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Cracking Down on Greenwashing Has Become an Enforcement Priority

Companies pay the price for making false environmental claims about their products.

As consumers become increasingly engaged in global warming and other environment challenges, corporations that offer eco-friendly products and services gain a potentially significant strategic advantage. However, touting the environmental benefits of a product or service can also lead to liability if those claims are false, misleading, overstated or unsubstantiated. Cracking down on this practice, known as ‘greenwashing,’ has become a major priority for regulators and enforcers.

Regulation of Greenwashing in Canada

The principal source of greenwashing regulation in Canada is the federal Competition Act, which bans businesses from making ‘materially’ false or misleading representations to the public to promote the supply or use of a product, service or business interest. A representation is considered ‘material’ if it could influence a consumer to buy or use the product or service, based on not just what it says but also the ‘general impression’ it makes on a consumer. Penalties for violations may include:

  • Criminal fines of up to $200,000 and up to 14 years in prison; and
  • Administrative monetary penalties (AMPs), which for corporations may be up to the greater of: (i) $10 million for a first violation ($15 million for second and subsequent violations), or 3 times the value of the benefit derived from the deceptive conduct (or, if that’s too hard to calculate, 3% of a corporation’s worldwide annual gross revenues.

Violations of greenwashing laws can also expose corporate officers and directors to risk of personal liability.

Other Laws Banning Greenwashing

The Textile Labeling Act and Consumer Packaging and Labeling Act include similar prohibitions. The Trademarks Act also bans making materially false and misleading statements about the character, quality, quantity, composition, geographical origin or mode of manufacture, production or performance of goods or services. In addition, under the Canadian Code of Advertising Standards, ads may not contain inaccurate, deceptive or otherwise misleading claims, statements, illustrations or representations, and all representations must be supported by reliable evidence.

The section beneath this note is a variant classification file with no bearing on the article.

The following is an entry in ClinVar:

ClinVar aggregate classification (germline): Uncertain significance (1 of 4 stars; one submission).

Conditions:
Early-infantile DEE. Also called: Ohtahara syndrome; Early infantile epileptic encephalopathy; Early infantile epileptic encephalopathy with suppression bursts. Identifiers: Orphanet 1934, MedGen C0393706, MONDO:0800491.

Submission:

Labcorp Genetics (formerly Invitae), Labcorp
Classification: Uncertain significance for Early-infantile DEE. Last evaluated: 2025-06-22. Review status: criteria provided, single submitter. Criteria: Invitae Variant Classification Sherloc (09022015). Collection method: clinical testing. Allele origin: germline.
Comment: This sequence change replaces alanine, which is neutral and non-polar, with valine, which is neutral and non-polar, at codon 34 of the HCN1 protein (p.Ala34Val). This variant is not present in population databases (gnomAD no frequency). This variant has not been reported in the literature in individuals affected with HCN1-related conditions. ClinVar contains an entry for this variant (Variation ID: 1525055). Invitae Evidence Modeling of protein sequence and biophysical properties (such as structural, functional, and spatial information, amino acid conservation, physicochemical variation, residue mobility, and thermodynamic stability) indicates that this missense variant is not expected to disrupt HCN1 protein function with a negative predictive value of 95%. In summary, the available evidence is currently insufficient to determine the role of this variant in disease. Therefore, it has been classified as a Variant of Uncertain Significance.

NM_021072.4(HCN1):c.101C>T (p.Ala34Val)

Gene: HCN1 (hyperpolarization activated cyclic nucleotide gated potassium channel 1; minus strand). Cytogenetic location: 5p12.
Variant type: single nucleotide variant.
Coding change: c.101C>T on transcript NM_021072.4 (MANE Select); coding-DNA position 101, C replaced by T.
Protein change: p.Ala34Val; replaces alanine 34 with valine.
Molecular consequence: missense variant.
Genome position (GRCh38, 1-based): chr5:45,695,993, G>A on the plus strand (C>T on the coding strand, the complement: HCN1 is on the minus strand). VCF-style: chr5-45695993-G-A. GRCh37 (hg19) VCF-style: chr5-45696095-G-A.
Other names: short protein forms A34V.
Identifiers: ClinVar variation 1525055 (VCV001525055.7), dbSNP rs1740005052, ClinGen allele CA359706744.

Enforcement of Greenwashing Laws

The federal Competition Bureau, which enforces the Competition Act and other consumer protection laws, has published guidelines explaining how the laws apply to environmental claims and greenwashing. On September 20, 2022, the Bureau hosted a Competition and Green Growth Summit to address the interaction between competition law/policy and sustainability and make it clear that it considers greenwashing a priority for enforcement.

Meanwhile, environmental activists have ratcheted up the pressure utilizing Section 9 of the Competition Act, which allows 6 persons to apply to the Commissioner to start a formal investigation into conduct that may violate the Act. For example, in 2019, a group called Ecojustice got the Bureau to investigate claims made by Keurig Canada Inc. about its single use coffee pods being made from recyclable plastic. The Bureau determined that the claims were false or misleading resulting in a $3 million penalty, $800,000 environmental charity donation and reimbursement of the Bureau’s $85,000 in legal costs. The company also agreed to change its recyclable claims and packages, issue corrective notices and beef up its corporate compliance program.

Inspired by the Keurig case, activists have filed at least 2 other Section 9 ‘six person’ applications with the Bureau:

  • In April 2022, Ecojustice applied for an investigation of a financial institution about touting its commitment to address climate change and reduce emissions while continuing to promote development and expansion of fossil fuels; and
  • On November 10, 2022, the Canadian Association of Physicians for the Environment announced that the Bureau has opened an investigation into the Canadian Gas Association for making claims about gas being ‘clean’ and environmentally friendly as part of its Fueling Canada advertising campaign.


With environmental groups and regulators mobilizing against greenwashing, businesses must make it a priority to avoid false and misleading claims about the environmental benefits of their products and services. Go to the OHS Insider website for detailed guidance and advertising Do’s and Don’ts that can help you insulate your own company from greenwashing liability risk.